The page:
There were, in fact, plenty of empty seats around the concert hall. We worked out some time ago that this is because associations and companies block-book banks of seats and then only occupy them occasionally. Such a waste! There should be a way of indicating, maybe on the day of he concert itself, which seats will not be occupied so that people in "visibilidad limitada" seats and impoverished music students can go and make use of them. 

If only the world were so simple! And so organised!

Thursday, 19 May 2016

Different perspectives.

Tuesday, our first full day here this time, was the Día das Letras Galegas, more or less translated as Galician Literacy Day. Perhaps everyone is meant to stay at home and read a book in Galician, written by a Galician, of course! Whatever the intention, it did not seem to me to merit all the banks and shops and schools being closed.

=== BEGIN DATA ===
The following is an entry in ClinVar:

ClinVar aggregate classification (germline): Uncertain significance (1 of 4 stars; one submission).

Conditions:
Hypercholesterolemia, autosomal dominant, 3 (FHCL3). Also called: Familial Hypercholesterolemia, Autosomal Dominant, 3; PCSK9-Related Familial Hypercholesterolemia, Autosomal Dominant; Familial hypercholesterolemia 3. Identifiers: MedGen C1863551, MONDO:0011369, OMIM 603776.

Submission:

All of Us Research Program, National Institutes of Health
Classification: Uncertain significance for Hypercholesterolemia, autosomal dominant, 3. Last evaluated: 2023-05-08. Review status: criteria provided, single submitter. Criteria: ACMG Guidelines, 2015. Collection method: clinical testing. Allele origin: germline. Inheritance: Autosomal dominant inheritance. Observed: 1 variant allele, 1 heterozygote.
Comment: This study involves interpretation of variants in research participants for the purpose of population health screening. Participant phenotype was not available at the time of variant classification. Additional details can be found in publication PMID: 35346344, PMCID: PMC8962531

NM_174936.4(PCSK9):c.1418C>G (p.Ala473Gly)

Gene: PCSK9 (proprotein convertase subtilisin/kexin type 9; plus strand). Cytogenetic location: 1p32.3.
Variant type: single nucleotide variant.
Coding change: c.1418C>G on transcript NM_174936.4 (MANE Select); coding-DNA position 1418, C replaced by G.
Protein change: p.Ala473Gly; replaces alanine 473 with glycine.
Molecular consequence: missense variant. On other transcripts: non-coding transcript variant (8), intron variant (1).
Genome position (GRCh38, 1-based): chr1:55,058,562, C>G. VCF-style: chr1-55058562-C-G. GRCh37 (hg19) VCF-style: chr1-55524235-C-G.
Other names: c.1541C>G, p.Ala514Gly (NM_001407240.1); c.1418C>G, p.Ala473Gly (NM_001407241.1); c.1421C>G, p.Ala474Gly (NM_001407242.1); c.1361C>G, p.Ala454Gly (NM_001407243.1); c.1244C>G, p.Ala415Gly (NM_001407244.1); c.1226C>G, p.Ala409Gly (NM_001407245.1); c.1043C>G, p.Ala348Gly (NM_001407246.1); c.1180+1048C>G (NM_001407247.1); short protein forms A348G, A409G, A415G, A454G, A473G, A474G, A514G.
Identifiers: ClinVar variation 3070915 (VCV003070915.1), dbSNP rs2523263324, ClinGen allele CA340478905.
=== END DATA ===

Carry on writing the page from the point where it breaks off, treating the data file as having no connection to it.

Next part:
We keep doing this, arriving here just in time for a día festivo, bank holiday, when the place shuts down. Fortunately we had bought milk and other essentials on arrival on Monday - another benefit of having caught the 1.45 bus from Porto, as the later bus would probably have meant our arriving after the supermarket closed its doors. As it was we forgot all about it and suddenly realised it was late lunchtime, probably too late to find anywhere still serving, and we had to scratch together a gourmet lunch of hummus, olives, beans on toast and salad!